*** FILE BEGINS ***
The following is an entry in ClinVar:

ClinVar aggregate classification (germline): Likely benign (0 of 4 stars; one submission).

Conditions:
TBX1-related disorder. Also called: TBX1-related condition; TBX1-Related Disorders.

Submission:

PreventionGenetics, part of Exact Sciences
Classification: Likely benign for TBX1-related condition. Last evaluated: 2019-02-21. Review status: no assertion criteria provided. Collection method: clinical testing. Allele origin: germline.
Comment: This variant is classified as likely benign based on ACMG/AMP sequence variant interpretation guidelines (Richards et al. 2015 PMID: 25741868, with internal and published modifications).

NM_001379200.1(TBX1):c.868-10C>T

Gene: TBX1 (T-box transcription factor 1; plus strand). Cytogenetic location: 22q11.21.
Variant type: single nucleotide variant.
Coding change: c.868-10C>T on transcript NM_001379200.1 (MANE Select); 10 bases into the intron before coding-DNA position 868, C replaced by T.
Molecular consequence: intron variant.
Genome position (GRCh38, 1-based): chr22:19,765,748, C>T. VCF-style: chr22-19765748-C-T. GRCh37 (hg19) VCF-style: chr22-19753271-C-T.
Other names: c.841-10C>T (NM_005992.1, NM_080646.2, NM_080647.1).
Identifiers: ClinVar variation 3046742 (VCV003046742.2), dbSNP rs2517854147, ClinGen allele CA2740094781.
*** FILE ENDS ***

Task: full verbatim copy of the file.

The following is an entry in ClinVar:

ClinVar aggregate classification (germline): Likely benign (0 of 4 stars; one submission).

Conditions:
TBX1-related disorder. Also called: TBX1-related condition; TBX1-Related Disorders.

Submission:

PreventionGenetics, part of Exact Sciences
Classification: Likely benign for TBX1-related condition. Last evaluated: 2019-02-21. Review status: no assertion criteria provided. Collection method: clinical testing. Allele origin: germline.
Comment: This variant is classified as likely benign based on ACMG/AMP sequence variant interpretation guidelines (Richards et al. 2015 PMID: 25741868, with internal and published modifications).

NM_001379200.1(TBX1):c.868-10C>T

Gene: TBX1 (T-box transcription factor 1; plus strand). Cytogenetic location: 22q11.21.
Variant type: single nucleotide variant.
Coding change: c.868-10C>T on transcript NM_001379200.1 (MANE Select); 10 bases into the intron before coding-DNA position 868, C replaced by T.
Molecular consequence: intron variant.
Genome position (GRCh38, 1-based): chr22:19,765,748, C>T. VCF-style: chr22-19765748-C-T. GRCh37 (hg19) VCF-style: chr22-19753271-C-T.
Other names: c.841-10C>T (NM_005992.1, NM_080646.2, NM_080647.1).
Identifiers: ClinVar variation 3046742 (VCV003046742.2), dbSNP rs2517854147, ClinGen allele CA2740094781.